***Patent law protects inventors by giving them a right to exclude in exchange for making their new and useful contributions to the art public; once the term of the patent has expired, anyone can make/use/sell/import the invention. Trade secret law is different; it relies on absolute secrecy (NDAs, non-competes, etc.). If you don’t want to patent your invention, and if you can keep it secret, then the only way your product can be legally reproduced is if someone else either develops it on his own, or reverse engineers it (reverse engineering doesn’t allow you to infringe on a patent, however; if you reverse engineer a patented item, you can remake it and sell that, so long as the resultant remade product is non-infringing). This is a common mistake in TV shows (cough Leverage cough). Patents are public information. Trade secrets are not. (This is why Coca-Cola ripoffs never taste right (the recipe is a highly protected trade secret), and why no one knows the secret blend of herbs and spices the Colonel uses to make his tasty chicken.)

****I get the feeling I had more to say on this, but I got distracted by footnotes and forgot it all.

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2 Comments to “The right to exclude…”

  1. However, it also encourages competition–LMT’s competitors will have to innovate…

    You know that is verging on a Broken Window Fallacy, right? In fact, I think it is fair to say it went ahead and fell over that edge…

    • The point of the patent system isn’t to make things easier on consumers. It’s to encourage inventors to invent and then disclose those inventions to the public so that others can build on them.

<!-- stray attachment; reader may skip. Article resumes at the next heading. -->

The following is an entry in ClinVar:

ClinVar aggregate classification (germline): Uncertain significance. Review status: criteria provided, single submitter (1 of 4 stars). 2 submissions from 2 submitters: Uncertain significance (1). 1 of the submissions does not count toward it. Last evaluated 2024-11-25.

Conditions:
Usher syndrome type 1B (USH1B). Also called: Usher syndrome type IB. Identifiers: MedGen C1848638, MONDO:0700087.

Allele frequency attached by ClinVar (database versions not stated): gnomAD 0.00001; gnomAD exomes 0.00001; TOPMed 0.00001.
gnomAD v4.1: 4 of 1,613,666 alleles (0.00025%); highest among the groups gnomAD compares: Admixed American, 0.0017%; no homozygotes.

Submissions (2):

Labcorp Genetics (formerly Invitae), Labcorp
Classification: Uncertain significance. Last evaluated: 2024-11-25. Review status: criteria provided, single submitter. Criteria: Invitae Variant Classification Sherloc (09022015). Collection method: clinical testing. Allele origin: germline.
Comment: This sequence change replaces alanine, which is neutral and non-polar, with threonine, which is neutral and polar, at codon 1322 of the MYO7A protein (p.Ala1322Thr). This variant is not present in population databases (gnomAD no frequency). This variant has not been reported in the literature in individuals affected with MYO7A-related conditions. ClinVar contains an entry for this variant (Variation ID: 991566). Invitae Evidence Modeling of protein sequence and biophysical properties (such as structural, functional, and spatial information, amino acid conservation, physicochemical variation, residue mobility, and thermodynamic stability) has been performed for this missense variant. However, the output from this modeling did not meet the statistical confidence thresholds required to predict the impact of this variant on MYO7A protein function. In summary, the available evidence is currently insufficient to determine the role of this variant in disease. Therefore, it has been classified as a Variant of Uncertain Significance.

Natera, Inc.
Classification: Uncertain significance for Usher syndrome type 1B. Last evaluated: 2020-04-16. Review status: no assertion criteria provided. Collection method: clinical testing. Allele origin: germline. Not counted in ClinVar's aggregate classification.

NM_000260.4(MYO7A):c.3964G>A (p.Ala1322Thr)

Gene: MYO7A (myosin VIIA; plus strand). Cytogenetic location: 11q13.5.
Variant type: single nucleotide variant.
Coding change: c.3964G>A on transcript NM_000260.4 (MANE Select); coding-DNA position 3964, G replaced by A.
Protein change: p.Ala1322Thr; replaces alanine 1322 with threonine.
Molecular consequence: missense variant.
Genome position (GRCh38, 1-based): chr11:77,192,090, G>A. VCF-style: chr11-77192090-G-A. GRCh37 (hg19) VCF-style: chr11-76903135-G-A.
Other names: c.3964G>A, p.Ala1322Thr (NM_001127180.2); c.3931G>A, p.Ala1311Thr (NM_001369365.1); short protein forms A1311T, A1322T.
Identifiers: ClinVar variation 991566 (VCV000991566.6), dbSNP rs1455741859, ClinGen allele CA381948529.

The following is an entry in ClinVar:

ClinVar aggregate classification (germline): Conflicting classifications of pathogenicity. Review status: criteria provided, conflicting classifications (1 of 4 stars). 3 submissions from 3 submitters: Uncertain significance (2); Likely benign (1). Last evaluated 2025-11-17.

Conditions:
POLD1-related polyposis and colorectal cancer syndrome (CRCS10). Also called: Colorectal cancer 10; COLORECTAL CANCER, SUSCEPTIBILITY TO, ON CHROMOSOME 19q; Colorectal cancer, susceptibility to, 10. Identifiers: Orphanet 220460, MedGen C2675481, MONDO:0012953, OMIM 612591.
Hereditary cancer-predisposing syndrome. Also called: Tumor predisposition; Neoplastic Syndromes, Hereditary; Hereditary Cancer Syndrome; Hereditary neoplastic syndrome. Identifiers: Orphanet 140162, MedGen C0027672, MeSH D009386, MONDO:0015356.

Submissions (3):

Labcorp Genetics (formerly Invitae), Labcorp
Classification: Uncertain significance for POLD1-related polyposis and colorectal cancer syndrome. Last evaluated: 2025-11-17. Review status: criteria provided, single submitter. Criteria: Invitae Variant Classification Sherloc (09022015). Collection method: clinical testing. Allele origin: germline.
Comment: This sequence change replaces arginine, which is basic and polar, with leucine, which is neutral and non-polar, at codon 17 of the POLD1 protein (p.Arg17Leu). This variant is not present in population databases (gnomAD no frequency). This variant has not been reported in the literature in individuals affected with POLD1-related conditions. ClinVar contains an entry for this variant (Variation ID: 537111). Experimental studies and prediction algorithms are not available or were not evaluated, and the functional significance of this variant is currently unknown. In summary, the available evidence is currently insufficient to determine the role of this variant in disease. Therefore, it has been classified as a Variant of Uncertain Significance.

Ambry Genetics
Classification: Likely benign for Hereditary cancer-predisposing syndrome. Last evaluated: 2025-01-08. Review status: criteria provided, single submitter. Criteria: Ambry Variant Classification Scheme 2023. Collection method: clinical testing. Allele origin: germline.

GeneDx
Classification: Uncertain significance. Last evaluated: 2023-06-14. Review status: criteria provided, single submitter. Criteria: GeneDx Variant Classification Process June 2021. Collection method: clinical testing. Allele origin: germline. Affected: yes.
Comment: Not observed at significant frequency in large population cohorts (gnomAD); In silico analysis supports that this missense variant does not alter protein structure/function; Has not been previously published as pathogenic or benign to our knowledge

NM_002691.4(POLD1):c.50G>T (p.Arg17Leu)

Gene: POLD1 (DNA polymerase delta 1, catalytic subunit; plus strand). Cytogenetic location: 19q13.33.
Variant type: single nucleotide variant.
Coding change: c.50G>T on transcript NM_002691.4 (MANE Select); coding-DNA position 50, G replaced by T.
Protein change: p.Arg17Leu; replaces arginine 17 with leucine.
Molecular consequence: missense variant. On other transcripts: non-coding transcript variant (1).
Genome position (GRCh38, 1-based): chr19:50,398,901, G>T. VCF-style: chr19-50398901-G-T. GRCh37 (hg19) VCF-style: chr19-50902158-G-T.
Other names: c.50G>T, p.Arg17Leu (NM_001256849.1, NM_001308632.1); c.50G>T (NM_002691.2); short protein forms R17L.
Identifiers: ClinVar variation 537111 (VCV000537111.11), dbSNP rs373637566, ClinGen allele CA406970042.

LMT had to disclose the design of its monolithic upper to the public when it applied for the patent. Now, you can look at the monolithic upper idea and say it’s obvious, but I doubt the court would agree. It may look obvious, but it took more than 40 years for someone to think of actually doing it (the patents on the AR-15 had long since expired by this point (well, long since = ~20 years)), and that would definitely come down on the side of nonobviousness.

      Eugene Stoner had more than 40 patents, mostly relating to various parts of and modifications to the AR-15; .

      The patent system fosters competition in developing better devices, not competition in delivering the same device to the public at the cheapest rate.

      I’m not saying the patent system is good or bad; I’m just talking about how it arose and the reasons it works in this way. You can certainly make the case that because technology is improving at an ever-faster pace, the slow-moving patent system we have is ill-equipped to handle it and ought to be abolished, or that certain technologies should be excluded from patentable subject matter.

      As far as cellphone patents go, Apple generally avoids the bulk of the patent bureaucracy by applying for design patents on their stuff instead of normal patents; these are issued faster, but expire much sooner (which, given the short shelf life of cellphones, is fine with Apple).